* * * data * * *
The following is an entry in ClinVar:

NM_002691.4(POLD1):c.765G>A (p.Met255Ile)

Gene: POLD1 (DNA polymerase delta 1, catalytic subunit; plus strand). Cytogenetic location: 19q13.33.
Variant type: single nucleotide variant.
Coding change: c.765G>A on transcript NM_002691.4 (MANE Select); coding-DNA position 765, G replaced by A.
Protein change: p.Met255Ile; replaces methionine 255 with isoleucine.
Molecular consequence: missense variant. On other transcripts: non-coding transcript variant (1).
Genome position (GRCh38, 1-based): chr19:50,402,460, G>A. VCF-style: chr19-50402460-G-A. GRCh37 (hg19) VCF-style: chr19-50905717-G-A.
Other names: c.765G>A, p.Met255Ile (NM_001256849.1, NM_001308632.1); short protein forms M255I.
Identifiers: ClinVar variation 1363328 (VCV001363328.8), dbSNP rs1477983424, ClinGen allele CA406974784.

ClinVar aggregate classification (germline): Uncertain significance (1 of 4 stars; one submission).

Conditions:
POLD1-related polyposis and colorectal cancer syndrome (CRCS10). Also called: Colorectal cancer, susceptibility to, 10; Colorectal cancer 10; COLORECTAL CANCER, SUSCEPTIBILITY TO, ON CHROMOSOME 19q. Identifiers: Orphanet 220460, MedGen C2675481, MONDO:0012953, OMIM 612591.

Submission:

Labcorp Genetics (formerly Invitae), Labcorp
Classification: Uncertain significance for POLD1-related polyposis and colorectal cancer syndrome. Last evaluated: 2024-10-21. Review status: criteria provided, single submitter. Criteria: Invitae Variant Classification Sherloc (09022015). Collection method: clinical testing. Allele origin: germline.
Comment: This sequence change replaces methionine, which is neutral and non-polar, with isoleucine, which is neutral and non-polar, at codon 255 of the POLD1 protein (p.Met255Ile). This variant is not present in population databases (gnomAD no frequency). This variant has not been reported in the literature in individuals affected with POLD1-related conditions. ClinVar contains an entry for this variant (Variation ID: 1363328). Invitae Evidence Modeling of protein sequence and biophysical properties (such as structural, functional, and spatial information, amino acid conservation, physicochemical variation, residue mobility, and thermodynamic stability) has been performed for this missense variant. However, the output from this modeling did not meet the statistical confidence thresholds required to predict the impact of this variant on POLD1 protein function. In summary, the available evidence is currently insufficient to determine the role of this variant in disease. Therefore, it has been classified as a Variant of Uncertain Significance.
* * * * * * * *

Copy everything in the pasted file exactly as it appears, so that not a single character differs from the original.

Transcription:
The following is an entry in ClinVar:

NM_002691.4(POLD1):c.765G>A (p.Met255Ile)

Gene: POLD1 (DNA polymerase delta 1, catalytic subunit; plus strand). Cytogenetic location: 19q13.33.
Variant type: single nucleotide variant.
Coding change: c.765G>A on transcript NM_002691.4 (MANE Select); coding-DNA position 765, G replaced by A.
Protein change: p.Met255Ile; replaces methionine 255 with isoleucine.
Molecular consequence: missense variant. On other transcripts: non-coding transcript variant (1).
Genome position (GRCh38, 1-based): chr19:50,402,460, G>A. VCF-style: chr19-50402460-G-A. GRCh37 (hg19) VCF-style: chr19-50905717-G-A.
Other names: c.765G>A, p.Met255Ile (NM_001256849.1, NM_001308632.1); short protein forms M255I.
Identifiers: ClinVar variation 1363328 (VCV001363328.8), dbSNP rs1477983424, ClinGen allele CA406974784.

ClinVar aggregate classification (germline): Uncertain significance (1 of 4 stars; one submission).

Conditions:
POLD1-related polyposis and colorectal cancer syndrome (CRCS10). Also called: Colorectal cancer, susceptibility to, 10; Colorectal cancer 10; COLORECTAL CANCER, SUSCEPTIBILITY TO, ON CHROMOSOME 19q. Identifiers: Orphanet 220460, MedGen C2675481, MONDO:0012953, OMIM 612591.

Submission:

Labcorp Genetics (formerly Invitae), Labcorp
Classification: Uncertain significance for POLD1-related polyposis and colorectal cancer syndrome. Last evaluated: 2024-10-21. Review status: criteria provided, single submitter. Criteria: Invitae Variant Classification Sherloc (09022015). Collection method: clinical testing. Allele origin: germline.
Comment: This sequence change replaces methionine, which is neutral and non-polar, with isoleucine, which is neutral and non-polar, at codon 255 of the POLD1 protein (p.Met255Ile). This variant is not present in population databases (gnomAD no frequency). This variant has not been reported in the literature in individuals affected with POLD1-related conditions. ClinVar contains an entry for this variant (Variation ID: 1363328). Invitae Evidence Modeling of protein sequence and biophysical properties (such as structural, functional, and spatial information, amino acid conservation, physicochemical variation, residue mobility, and thermodynamic stability) has been performed for this missense variant. However, the output from this modeling did not meet the statistical confidence thresholds required to predict the impact of this variant on POLD1 protein function. In summary, the available evidence is currently insufficient to determine the role of this variant in disease. Therefore, it has been classified as a Variant of Uncertain Significance.